It would seem that some homeland security officers may be forgetting their guns. As a matter of fact, nearly 200 guns were left in public restrooms, bowling alleys and various other unsecured areas by U.S. Customs agents, Border Patrol officers and Immigration agents during a recent two-year period according to federal reports. More than 15 of those misplaced handguns and shotguns ended up in the hands of gang members and criminals, but by and large the majority of those lost weapons have yet to be found.
Homeland Security responded to these reports by requiring extra training for its 185,000 agents as well as improving its firearms tracking methods. Janet Napolitano claims that her department will be more than able to track down those lost weapons, but in light of the growing scandal and outrageous actions on the part of the Department of Justice regarding Operation Fast and Furious, it is doubtful that Ms. Napolitano will be true to her word.
As a retired law enforcement officer and a member of the Department of State, I am more than embarrassed by all of this. Not only do we approve a wrong-headed program that ultimately fed high-powered weaponry into the hands of violent criminals, and those same weapons are then responsible for the death of one of our own agents but also a large numbers of civilians in Mexico, we now have some agents leaving their weapons in public restrooms. Come on folks! What in the world is going on?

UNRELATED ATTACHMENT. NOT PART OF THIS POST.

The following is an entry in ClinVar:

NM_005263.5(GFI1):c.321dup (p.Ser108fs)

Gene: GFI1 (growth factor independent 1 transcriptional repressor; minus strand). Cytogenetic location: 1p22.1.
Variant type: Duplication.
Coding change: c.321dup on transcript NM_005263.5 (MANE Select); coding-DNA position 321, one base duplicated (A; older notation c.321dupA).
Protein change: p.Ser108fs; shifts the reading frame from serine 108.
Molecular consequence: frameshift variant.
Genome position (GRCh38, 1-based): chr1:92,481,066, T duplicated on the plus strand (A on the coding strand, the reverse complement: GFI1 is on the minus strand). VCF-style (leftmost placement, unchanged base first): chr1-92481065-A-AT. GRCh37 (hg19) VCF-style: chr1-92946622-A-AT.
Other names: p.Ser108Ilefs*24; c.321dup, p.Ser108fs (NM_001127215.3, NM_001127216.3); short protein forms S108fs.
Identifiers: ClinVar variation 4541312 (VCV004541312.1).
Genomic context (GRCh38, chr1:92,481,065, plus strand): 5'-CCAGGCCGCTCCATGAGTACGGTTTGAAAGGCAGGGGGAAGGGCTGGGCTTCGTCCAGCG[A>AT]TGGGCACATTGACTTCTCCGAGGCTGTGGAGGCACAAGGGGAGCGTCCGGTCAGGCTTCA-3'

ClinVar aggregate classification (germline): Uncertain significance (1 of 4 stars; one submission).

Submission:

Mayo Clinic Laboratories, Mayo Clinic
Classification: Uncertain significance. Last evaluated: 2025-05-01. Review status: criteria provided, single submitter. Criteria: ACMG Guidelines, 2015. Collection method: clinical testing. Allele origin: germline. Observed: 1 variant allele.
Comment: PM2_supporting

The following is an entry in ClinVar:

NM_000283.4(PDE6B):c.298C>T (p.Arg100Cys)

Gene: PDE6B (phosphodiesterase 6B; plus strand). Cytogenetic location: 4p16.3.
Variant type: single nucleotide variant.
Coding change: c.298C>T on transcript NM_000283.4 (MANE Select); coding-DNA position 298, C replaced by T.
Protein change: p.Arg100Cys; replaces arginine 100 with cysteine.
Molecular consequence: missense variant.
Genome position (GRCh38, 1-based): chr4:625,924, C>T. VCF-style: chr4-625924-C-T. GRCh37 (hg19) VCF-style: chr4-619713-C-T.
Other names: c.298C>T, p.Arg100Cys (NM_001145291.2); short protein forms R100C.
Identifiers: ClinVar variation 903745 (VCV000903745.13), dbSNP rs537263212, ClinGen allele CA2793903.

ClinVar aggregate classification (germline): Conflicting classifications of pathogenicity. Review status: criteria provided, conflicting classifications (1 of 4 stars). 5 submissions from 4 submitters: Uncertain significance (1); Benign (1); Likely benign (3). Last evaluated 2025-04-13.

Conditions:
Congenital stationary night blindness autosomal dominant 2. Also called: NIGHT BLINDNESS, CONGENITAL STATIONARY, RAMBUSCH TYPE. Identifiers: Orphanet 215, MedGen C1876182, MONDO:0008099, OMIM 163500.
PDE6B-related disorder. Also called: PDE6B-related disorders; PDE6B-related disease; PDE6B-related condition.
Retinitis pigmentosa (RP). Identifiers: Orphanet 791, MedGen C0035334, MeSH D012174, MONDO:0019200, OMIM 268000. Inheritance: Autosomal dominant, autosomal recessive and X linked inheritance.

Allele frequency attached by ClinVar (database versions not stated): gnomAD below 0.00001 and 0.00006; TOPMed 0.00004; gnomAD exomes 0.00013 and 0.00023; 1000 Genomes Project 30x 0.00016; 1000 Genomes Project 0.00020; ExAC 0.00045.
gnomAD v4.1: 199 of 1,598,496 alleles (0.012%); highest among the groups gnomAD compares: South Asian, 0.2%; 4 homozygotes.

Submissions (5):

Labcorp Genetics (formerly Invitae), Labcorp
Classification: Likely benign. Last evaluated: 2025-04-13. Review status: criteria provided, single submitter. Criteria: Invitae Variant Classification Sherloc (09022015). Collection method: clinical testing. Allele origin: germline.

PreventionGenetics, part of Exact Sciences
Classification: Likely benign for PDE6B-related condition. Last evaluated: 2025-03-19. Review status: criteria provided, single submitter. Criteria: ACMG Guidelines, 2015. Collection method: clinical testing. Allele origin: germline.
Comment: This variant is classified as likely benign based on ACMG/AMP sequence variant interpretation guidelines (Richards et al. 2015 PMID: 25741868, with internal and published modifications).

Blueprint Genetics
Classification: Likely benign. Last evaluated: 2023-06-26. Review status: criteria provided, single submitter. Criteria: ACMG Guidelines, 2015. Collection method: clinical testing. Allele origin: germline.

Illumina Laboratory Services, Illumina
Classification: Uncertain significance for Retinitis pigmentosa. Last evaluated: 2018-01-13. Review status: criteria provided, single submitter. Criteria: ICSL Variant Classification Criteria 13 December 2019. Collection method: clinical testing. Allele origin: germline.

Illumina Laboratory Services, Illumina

I remember when one of our officers left his .12 gauge shotgun on the trunk of his patrol car while he ran back into a house to retrieve some paperwork, only to reemerge and find the shotgun gone. Yup, we all had a great laugh over that (at his expense), but the laughing stopped two weeks later when that very same shotgun was used in an armed robbery at a 7-11 store and a shooting that killed clerk behind the counter. And you know what, it doesn’t matter that we may or may not be involved with law enforcement activities, because there are plenty of examples of firearms going missing from the rest of us. The bottom line is that we need to be extra careful of where our firearms are every moment of every day.